Roxanne caused the state owned Pemex to shut down 90% of its drilling in the Gulf of Mexico during its pass as well as halt all shipments from three oil terminals in the southeastern region of the gulf.[20] As a result, Mexico lost millions of dollars.[20] Oil production dropped from 2.838 million barrels a day in September to 1.976 million barrels a day in October or 30.4%.[21] (A rough guess using a price of the Maya Crude averaging about $13.77/b,[22] 30 days in September, and 862,000 barrels a day of lost output yields $356 million, which in 2011 dollars equals about $530 million.) Oil production didn't completely recover in November, so there were some additional losses, but did completely return in December.


Due to the scale of the damage in Mexico, the World Meteorological Organization retired the name Roxanne, meaning it will never again be used for an Atlantic hurricane.[23] The name was replaced on the naming list with Rebekah, which was used for the first time in 2019.[24]

The Mexican government allocated 16 million pesos to people affected by Roxanne, as well as 55 million pesos to fishermen.[18]

See also[edit]


  1. ^ a b c d e f g h i j k l m n o p q Lixion A. Avila (November 29, 1995). "Hurricane Roxanne Preliminary Report" (PDF). National Hurricane Center. Retrieved November 16, 2019.
  2. ^ Ed Rappaport (October 9, 1995). Tropical Storm Roxanne Discussion Number 2 (Report). National Hurricane Center. Retrieved November 16, 2019.
  3. ^ Ed Rappaport (October 12, 1995). Hurricane Roxanne Discussion Number 13 (Report). National Hurricane Center. Retrieved November 16, 2019.
  4. ^ Max Mayfield (October 12, 1995). Hurricane Roxanne Discussion Number 14 (Report). National Hurricane Center. Retrieved November 16, 2019.
  5. ^ Miles B. Lawrence (October 13, 1995). Tropical Storm Roxanne Discussion Number 21 (Report). National Hurricane Center. Retrieved November 16, 2019.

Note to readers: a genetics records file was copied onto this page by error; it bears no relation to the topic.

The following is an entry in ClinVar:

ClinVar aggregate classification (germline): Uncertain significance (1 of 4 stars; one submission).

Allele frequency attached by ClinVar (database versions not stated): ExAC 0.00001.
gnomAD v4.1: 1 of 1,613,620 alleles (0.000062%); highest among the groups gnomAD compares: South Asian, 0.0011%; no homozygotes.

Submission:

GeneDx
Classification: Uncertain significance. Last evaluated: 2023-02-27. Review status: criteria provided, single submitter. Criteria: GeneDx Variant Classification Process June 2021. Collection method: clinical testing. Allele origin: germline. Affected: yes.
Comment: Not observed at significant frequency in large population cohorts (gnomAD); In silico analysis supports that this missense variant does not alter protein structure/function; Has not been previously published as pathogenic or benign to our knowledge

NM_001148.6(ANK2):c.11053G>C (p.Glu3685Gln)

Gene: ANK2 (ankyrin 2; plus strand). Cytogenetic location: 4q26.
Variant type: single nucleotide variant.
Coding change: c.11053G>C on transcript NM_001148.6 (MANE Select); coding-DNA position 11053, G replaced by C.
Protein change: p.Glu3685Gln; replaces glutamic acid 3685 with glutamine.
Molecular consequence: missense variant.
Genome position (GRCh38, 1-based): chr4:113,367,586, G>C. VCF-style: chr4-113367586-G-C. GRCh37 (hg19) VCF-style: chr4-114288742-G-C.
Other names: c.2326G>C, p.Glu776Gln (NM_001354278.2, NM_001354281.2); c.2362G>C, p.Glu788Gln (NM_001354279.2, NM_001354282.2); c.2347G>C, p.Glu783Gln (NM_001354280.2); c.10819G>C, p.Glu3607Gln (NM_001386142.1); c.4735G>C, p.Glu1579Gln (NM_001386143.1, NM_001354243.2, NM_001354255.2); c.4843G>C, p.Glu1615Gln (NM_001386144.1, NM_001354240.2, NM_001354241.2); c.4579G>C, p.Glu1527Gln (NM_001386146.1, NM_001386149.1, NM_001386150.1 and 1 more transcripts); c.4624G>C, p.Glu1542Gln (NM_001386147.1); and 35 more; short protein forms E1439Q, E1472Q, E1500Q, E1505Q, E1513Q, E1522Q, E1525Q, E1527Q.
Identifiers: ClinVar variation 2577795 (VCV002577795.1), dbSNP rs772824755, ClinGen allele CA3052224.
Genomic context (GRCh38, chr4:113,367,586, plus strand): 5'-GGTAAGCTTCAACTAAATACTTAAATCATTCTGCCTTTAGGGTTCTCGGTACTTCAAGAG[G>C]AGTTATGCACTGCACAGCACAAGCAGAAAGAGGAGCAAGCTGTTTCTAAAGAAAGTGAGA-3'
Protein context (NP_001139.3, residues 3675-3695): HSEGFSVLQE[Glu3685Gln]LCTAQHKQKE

6. ^ Lixion Avila (October 14, 1995). Tropical Storm Roxanne Discussion Number 22 (Report). National Hurricane Center. Retrieved November 16, 2019.
  7. ^ Ed Rappaport (October 15, 1995). Hurricane Roxanne Discussion Number 22 (Report). National Hurricane Center. Retrieved November 16, 2019.
  8. ^ Max Mayfield (October 16, 1995). "Tropical Storm Roxanne Discussion Number 33". National Hurricane Center. Retrieved November 16, 2019.
  9. ^ Richard Pasch (October 17, 1995). "Tropical Storm Roxanne Discussion Number 37". National Hurricane Center. Retrieved November 16, 2019.
  10. ^ Associated Press (October 11, 1995). "Tourists flee coast in Roxanne's path". Milwaukee Journal Sentinel. p. 58. Retrieved April 25, 2010.
  11. ^ Staff Writer (October 10, 1995). "Hurricane Roxanne still gaining strength". Daily News. p. 4. Retrieved April 25, 2010.
  12. ^ Associated Press (October 12, 1995). "Hurricane Roxanne sweeps across Mexico". Lawrence Journal-World. Retrieved April 28, 2010.
  13. ^ Associated Press (October 13, 2005). "Relentless Roxanne 'Rain on top of rain'". Beaver Country Times. Retrieved April 28, 2010.
  14. ^ Mayfield, Max. Hurricane Opal (pdf) (Preliminary Report). Miami, Florida: National Hurricane Center. Archived from the original on May 3, 2015. Retrieved April 20, 2015.
  15. ^ David M. Roth (March 6, 2013). "Hurricane Roxanne - October 9-21, 1995". Weather Prediction Center. Retrieved November 18, 2019.
  16. ^ José Luis Palacio Prieto; Mario Arturo Ortíz Perez; Arturo Garrido Pérez (May 7, 1999). "Cambios morfológicos costeros en lsla del Carmen, Campeche, por el paso del huracán "Roxanne"" (PDF). Instituto de Geografia Bulletin (in Spanish). 40. Retrieved January 26, 2020.
  17. ^ Michael Krieger (2003): All the Men in the Sea. The Untold Story of One of the Greatest Rescues in History, Simon and Schuster
  18. ^ a b c d Daniel Bitrán Bitrán (October 2001). Characteristics of the Socioeconomic Impact of the Main Disasters Occurring in Mexico in the Period of 1980-1999 (PDF) (Report) (in Spanish). National Civil Protection System. Retrieved January 26, 2020.
  19. ^ Associated Press (October 19, 1995). "Crops, cattle added to Mexico's woes from Hurricane Roxanne". The Victoria Advocate. Retrieved April 28, 2010.
  20. ^ a b HighBeam
  21. ^
  22. ^
  23. ^ "Tropical Cyclone Naming History and Retired Names". National Hurricane Center. Retrieved January 26, 2020.
  24. ^ Stacy R. Stewart (December 9, 2019). Tropical Cyclone Report: Subtropical Storm Rebekah (PDF) (Report). Miami, Florida: National Hurricane Center. Retrieved January 11, 2020.

External links[edit]